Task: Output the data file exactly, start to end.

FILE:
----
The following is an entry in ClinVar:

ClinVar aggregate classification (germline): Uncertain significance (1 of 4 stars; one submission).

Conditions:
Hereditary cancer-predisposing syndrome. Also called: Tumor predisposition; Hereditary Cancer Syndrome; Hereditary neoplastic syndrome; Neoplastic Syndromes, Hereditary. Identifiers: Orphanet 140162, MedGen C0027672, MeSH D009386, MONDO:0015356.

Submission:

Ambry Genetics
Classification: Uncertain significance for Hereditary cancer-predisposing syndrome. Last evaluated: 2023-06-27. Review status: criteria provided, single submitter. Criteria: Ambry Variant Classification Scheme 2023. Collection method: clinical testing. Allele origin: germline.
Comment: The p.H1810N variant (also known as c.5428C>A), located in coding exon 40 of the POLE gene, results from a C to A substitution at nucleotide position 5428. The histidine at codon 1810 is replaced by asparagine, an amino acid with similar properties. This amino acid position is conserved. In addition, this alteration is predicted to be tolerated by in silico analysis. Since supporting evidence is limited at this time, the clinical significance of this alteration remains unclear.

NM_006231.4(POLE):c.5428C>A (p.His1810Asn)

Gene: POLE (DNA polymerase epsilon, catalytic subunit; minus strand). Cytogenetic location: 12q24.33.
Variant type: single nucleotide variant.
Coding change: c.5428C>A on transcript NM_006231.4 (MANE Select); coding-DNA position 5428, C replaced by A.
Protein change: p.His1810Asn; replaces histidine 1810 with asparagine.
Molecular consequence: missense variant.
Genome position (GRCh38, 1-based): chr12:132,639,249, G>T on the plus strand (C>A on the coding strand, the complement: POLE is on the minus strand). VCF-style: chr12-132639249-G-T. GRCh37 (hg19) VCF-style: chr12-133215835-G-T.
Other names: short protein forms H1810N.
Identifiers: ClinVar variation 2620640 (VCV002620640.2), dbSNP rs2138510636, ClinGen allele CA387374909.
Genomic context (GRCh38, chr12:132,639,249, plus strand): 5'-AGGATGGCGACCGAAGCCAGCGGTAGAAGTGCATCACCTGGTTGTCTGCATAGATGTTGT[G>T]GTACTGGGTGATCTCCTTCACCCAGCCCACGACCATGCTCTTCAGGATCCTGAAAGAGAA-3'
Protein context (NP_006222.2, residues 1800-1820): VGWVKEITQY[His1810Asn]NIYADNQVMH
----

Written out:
The following is an entry in ClinVar:

ClinVar aggregate classification (germline): Uncertain significance (1 of 4 stars; one submission).

Conditions:
Hereditary cancer-predisposing syndrome. Also called: Tumor predisposition; Hereditary Cancer Syndrome; Hereditary neoplastic syndrome; Neoplastic Syndromes, Hereditary. Identifiers: Orphanet 140162, MedGen C0027672, MeSH D009386, MONDO:0015356.

Submission:

Ambry Genetics
Classification: Uncertain significance for Hereditary cancer-predisposing syndrome. Last evaluated: 2023-06-27. Review status: criteria provided, single submitter. Criteria: Ambry Variant Classification Scheme 2023. Collection method: clinical testing. Allele origin: germline.
Comment: The p.H1810N variant (also known as c.5428C>A), located in coding exon 40 of the POLE gene, results from a C to A substitution at nucleotide position 5428. The histidine at codon 1810 is replaced by asparagine, an amino acid with similar properties. This amino acid position is conserved. In addition, this alteration is predicted to be tolerated by in silico analysis. Since supporting evidence is limited at this time, the clinical significance of this alteration remains unclear.

NM_006231.4(POLE):c.5428C>A (p.His1810Asn)

Gene: POLE (DNA polymerase epsilon, catalytic subunit; minus strand). Cytogenetic location: 12q24.33.
Variant type: single nucleotide variant.
Coding change: c.5428C>A on transcript NM_006231.4 (MANE Select); coding-DNA position 5428, C replaced by A.
Protein change: p.His1810Asn; replaces histidine 1810 with asparagine.
Molecular consequence: missense variant.
Genome position (GRCh38, 1-based): chr12:132,639,249, G>T on the plus strand (C>A on the coding strand, the complement: POLE is on the minus strand). VCF-style: chr12-132639249-G-T. GRCh37 (hg19) VCF-style: chr12-133215835-G-T.
Other names: short protein forms H1810N.
Identifiers: ClinVar variation 2620640 (VCV002620640.2), dbSNP rs2138510636, ClinGen allele CA387374909.
Genomic context (GRCh38, chr12:132,639,249, plus strand): 5'-AGGATGGCGACCGAAGCCAGCGGTAGAAGTGCATCACCTGGTTGTCTGCATAGATGTTGT[G>T]GTACTGGGTGATCTCCTTCACCCAGCCCACGACCATGCTCTTCAGGATCCTGAAAGAGAA-3'
Protein context (NP_006222.2, residues 1800-1820): VGWVKEITQY[His1810Asn]NIYADNQVMH